We further verify the effective medium parameters based on the eigenmode analysis [28,29]. Based on the band structures and the wave impedance regarding to eigenmodes, we obtain the complex effective parameters $\varepsilon (\omega )$ and $\mu (\omega )$ with respect to complex eigen-frequency $\omega $ (see details in Supplement 1). We find that nearby the Brillouin zone center ${\varepsilon _R}$ and ${\mu _R}$ vary almost linearly with ${\omega _R}$, while ${\varepsilon _I}$ and ${\mu _I}$ vary almost linearly with ${\omega _I}$, which is in accordance with Eq. (2). Through fitting the linear relations, the relevant parameters in Eq. (2) are retrieved as ${A_{{\varepsilon _R}}} = 3.645(a/2\pi c)$, ${A_{{\mu _R}}} = 10.749(a/2\pi c)$, ${A_{{\varepsilon _I}}} = 3.686(a/2\pi c)$, ${A_{{\mu _I}}} = 10.653(a/2\pi c)$, ${\omega _{{\varepsilon _R}}} \approx {\omega _{{\mu _R}}} \approx {\omega _D} = 0.541({{{2\pi c} / a}} )$, ${\omega _{{\varepsilon _I}}} ={-} 0.00447({{{2\pi c} / a}} )$, ${\omega _{{\mu _I}}} ={-} 0.0098({{{2\pi c} / a}} )$. The corresponding effective permittivity and permeability are plotted in Figs. 1(c) and 1(d) as functions of ${\omega _R}$ and ${\omega _I}$, respectively. It is observed in Figs. 1(c) and 1(d) that ${\varepsilon _R} = {\mu _R} = 0$ at ${\omega _R} = {\omega _{{\varepsilon _R}}} = {\omega _{{\mu _R}}} = {\omega _D}$, while ${\varepsilon _I} = 0$ at ${\omega _I} = {\omega _{{\varepsilon _I}}}$ and ${\mu _I} = 0$ at ${\omega _I} = {\omega _{{\mu _I}}}$. This result is consistent with the analysis by using the effective medium picture based on Eqs. (2) and (3). Moreover, we can see that ${\mu _R} = {\mu _I} = 0$ at ${\omega _R} = {\omega _D}$ and ${\omega _I} = {\omega _{{\mu _I}}}$. This perfectly explains the occurrence and position of additional flat band of longitudinal modes that emerges at ${\omega _R} = {\omega _D}$ and ${\omega _I} = {\omega _{{\mu _I}}}$ in the ${\omega _R}$ and ${\omega _I}$ band structures. Here, we note that the condition of ${\varepsilon _R} = {\varepsilon _I} = 0$ cannot induce flat bands of longitudinal modes because here we consider the TM polarization where the electric field is in the out-of-plane direction and cannot be longitudinal with the in-plane wave vector.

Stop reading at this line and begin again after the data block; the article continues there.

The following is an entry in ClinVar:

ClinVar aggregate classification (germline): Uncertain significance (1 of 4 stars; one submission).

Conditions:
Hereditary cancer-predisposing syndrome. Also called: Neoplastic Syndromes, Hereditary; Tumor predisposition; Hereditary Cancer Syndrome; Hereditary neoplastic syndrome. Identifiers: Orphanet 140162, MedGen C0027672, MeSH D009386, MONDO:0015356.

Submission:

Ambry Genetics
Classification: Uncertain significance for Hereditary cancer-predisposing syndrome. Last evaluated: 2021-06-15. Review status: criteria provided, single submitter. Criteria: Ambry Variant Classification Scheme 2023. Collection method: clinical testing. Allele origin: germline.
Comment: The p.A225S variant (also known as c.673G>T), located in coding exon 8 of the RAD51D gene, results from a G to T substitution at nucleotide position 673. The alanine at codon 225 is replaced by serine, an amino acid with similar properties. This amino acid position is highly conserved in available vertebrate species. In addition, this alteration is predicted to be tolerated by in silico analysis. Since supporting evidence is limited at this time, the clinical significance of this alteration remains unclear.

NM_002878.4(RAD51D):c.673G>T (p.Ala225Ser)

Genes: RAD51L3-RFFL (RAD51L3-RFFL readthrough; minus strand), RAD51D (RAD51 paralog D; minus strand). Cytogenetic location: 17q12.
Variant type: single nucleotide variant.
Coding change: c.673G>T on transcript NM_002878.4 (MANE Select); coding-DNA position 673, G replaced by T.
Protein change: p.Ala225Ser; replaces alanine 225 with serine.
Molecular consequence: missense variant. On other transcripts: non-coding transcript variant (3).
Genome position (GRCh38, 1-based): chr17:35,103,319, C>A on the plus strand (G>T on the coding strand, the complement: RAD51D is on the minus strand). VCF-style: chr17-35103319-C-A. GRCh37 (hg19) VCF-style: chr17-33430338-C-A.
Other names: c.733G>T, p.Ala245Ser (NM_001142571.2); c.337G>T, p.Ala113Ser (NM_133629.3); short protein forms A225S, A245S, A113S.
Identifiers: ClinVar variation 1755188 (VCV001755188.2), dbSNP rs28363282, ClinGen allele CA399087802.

It is convenient to reconstruct the complex band structure by using Eq. (3) with the fitted parameters. Figures 1(e) and 1(f) show the retrieved ${\omega _R}$ and ${\omega _I}$, respectively. The flat bands are plotted as horizontal gray lines according to the condition of ${\mu _R} = {\mu _I} = 0$. Clearly, the reconstructed band structures match well with those of the PhC obtained by finite-element numerical calculations (Figs. 1(a) and 1(b)). Note that the slight difference between the simulation results (Figs. 1(a) and 1(b)) and effective medium prediction (Figs. 1(e) and 1(f)) is caused by the linear approximation in the effective medium description. The dispersion-less ${\omega _R}$ within the ring of EPs, the shape of the ring, as well as the additional flat bands are all well predicted by the non-Hermitian effective medium theory. In the Supplement 1, we also show that the non-Hermitian effective medium gradually converges to the previous Hermitian one when the loss/gain in the system is reduced to zero.

Interestingly, we find that the radius of the exceptional ring can be manipulated and even shrinks into a point by simply engineering the loss/gain in the different components of the non-Hermitian PhC, as indicated by Eq. (6). In this case, the parameters of effective media have ${\omega _{{\varepsilon _R}}} = {\omega _{{\mu _R}}} = {\omega _D}$ and ${\omega _{{\varepsilon _I}}} = {\omega _{{\mu _I}}} = {\omega _{DI}}$. This indicates that Dirac-like cones are formed in both ${\omega _R}$ and ${\omega _I}$ band structures. In other words, the Dirac-like cone is formed in a complex frequency space of $\omega = {\omega _R} + i{\omega _I}$, rather than only in the real frequency space. Through some derivation, we obtain dispersions ${\omega _R} = {\omega _D} \pm \frac{\beta }{{{\omega _D}}}k$ and ${\omega _I} = {\omega _{DI}} \pm \frac{{\beta {\omega _{DI}}}}{{{\omega _D}^2}}k$ near the complex Dirac-like point $({{\omega_D},{\omega_{DI}}} )$, where $\beta = {c / {\sqrt {{A_\varepsilon }{A_\mu }} }}$. This Dirac-cone like phenomenon in both real and imaginary frequency domain is absent in Hermitian systems like loss-less PhCs.